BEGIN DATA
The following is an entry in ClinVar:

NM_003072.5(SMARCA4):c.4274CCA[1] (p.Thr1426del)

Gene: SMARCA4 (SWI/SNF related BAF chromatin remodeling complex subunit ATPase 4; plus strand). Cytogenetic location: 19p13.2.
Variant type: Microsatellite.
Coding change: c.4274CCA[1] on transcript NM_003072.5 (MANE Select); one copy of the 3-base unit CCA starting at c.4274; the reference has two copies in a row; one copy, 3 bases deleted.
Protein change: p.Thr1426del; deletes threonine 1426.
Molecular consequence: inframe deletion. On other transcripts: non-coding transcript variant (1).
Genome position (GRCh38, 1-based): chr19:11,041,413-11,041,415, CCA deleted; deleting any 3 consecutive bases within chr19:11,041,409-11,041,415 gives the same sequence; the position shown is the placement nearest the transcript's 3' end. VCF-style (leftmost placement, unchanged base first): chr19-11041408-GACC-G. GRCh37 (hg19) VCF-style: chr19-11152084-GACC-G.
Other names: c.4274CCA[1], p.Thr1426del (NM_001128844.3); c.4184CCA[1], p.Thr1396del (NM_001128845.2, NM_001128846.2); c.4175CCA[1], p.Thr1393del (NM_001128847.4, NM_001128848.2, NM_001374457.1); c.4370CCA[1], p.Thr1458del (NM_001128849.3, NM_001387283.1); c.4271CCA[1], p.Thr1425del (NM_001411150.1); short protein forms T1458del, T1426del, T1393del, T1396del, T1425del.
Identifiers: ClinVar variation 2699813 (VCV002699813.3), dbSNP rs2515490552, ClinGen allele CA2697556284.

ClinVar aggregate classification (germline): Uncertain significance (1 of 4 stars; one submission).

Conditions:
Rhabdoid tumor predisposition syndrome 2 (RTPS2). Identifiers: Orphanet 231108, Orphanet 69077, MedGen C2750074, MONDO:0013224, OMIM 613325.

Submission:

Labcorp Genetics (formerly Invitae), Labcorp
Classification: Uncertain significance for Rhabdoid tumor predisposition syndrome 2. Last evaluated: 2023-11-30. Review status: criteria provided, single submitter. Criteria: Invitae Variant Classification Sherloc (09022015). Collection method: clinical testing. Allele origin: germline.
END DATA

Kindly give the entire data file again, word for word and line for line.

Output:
The following is an entry in ClinVar:

NM_003072.5(SMARCA4):c.4274CCA[1] (p.Thr1426del)

Gene: SMARCA4 (SWI/SNF related BAF chromatin remodeling complex subunit ATPase 4; plus strand). Cytogenetic location: 19p13.2.
Variant type: Microsatellite.
Coding change: c.4274CCA[1] on transcript NM_003072.5 (MANE Select); one copy of the 3-base unit CCA starting at c.4274; the reference has two copies in a row; one copy, 3 bases deleted.
Protein change: p.Thr1426del; deletes threonine 1426.
Molecular consequence: inframe deletion. On other transcripts: non-coding transcript variant (1).
Genome position (GRCh38, 1-based): chr19:11,041,413-11,041,415, CCA deleted; deleting any 3 consecutive bases within chr19:11,041,409-11,041,415 gives the same sequence; the position shown is the placement nearest the transcript's 3' end. VCF-style (leftmost placement, unchanged base first): chr19-11041408-GACC-G. GRCh37 (hg19) VCF-style: chr19-11152084-GACC-G.
Other names: c.4274CCA[1], p.Thr1426del (NM_001128844.3); c.4184CCA[1], p.Thr1396del (NM_001128845.2, NM_001128846.2); c.4175CCA[1], p.Thr1393del (NM_001128847.4, NM_001128848.2, NM_001374457.1); c.4370CCA[1], p.Thr1458del (NM_001128849.3, NM_001387283.1); c.4271CCA[1], p.Thr1425del (NM_001411150.1); short protein forms T1458del, T1426del, T1393del, T1396del, T1425del.
Identifiers: ClinVar variation 2699813 (VCV002699813.3), dbSNP rs2515490552, ClinGen allele CA2697556284.

ClinVar aggregate classification (germline): Uncertain significance (1 of 4 stars; one submission).

Conditions:
Rhabdoid tumor predisposition syndrome 2 (RTPS2). Identifiers: Orphanet 231108, Orphanet 69077, MedGen C2750074, MONDO:0013224, OMIM 613325.

Submission:

Labcorp Genetics (formerly Invitae), Labcorp
Classification: Uncertain significance for Rhabdoid tumor predisposition syndrome 2. Last evaluated: 2023-11-30. Review status: criteria provided, single submitter. Criteria: Invitae Variant Classification Sherloc (09022015). Collection method: clinical testing. Allele origin: germline.